Ordinarily, news of a slightly better housing market and other signs of economic strength might boost the stock market. Yet while those factors sent the Dow Jones Industrials (DJINDICES:^DJI) higher out of the gate this morning, the most recent decision from the Federal Reserve to keep its overall policy largely unchanged apparently disappointed investors. By the close, the Dow gave up its earlier gains and finished down about 25 points.
But a few stocks managed to buck the trend and close higher. United Technologies (NYSE:UTX) was the big gainer, rising just over 1% and reversing losses from yesterday after the company announced earnings. In the short run, near-term guidance cuts and currency effects may make a difference, but investors may instead be focusing on profits that it is already realizing from its recently closed deal to acquire Goodrich. In the long run, the success or failure of that merger will have a huge impact on earnings for years to come, dwarfing the impact of any single quarter.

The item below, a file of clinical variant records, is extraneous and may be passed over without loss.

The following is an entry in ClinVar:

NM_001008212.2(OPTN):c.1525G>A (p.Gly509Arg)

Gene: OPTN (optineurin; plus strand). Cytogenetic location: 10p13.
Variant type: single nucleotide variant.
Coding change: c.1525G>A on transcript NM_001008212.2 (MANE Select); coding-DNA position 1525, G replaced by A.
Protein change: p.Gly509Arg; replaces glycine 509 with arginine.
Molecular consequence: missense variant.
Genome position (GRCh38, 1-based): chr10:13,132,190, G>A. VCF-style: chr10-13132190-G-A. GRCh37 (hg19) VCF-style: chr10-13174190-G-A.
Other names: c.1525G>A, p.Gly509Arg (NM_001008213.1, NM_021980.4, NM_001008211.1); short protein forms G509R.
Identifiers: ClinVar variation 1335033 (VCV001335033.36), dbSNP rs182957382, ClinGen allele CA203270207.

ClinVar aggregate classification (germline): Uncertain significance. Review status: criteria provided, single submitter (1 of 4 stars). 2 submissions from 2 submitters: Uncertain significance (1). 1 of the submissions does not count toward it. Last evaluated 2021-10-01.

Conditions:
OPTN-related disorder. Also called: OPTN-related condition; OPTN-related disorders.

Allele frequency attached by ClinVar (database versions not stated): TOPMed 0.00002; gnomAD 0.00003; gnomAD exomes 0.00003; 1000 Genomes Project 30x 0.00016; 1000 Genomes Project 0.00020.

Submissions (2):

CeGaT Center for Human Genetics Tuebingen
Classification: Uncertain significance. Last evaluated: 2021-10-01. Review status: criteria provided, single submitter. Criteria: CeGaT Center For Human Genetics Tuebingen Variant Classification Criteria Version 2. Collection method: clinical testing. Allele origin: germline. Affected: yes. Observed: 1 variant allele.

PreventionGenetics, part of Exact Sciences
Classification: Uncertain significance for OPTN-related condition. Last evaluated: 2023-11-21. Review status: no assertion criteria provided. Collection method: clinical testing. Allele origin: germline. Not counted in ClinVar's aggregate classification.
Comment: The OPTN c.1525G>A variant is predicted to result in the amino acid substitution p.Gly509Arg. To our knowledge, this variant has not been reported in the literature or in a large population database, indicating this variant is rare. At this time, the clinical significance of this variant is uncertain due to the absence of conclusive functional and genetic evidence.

JPMorgan Chase (NYSE:JPM) also climbed about 1% after remarks last night from former House Financial Services Chairman Barney Frank, who said that the government shouldn't go after the bank in connection with allegations made against its Bear Stearns unit. With rival Bank of America (NYSE:BAC) facing a new $1 billion lawsuit over alleged mortgage fraud at Countrywide, any support that JPMorgan can get against potential litigation is a positive.
Finally, Procter & Gamble (NYSE:PG) gained just shy of 1% despite getting a vote of no confidence from Warren Buffett. The Oracle of Omaha told CNBC in a morning interview that he had sold some shares of P&G, citing valuation as the shares remain near 52-week highs. With the company announcing earnings tomorrow, investors will be looking for signs that it's reacting to activist investor Bill Ackman's calls for strong leadership.
Fool contributor Dan Caplinger owns warrants on JPMorgan Chase. The Motley Fool owns shares of Bank of America and JPMorgan Chase. Motley Fool newsletter services recommend Procter & Gamble. Try any of our Foolish newsletter services free for 30 days. We Fools don't all hold the same opinions, but we all believe that considering a diverse range of insights makes us better investors. The Motley Fool has a disclosure policy.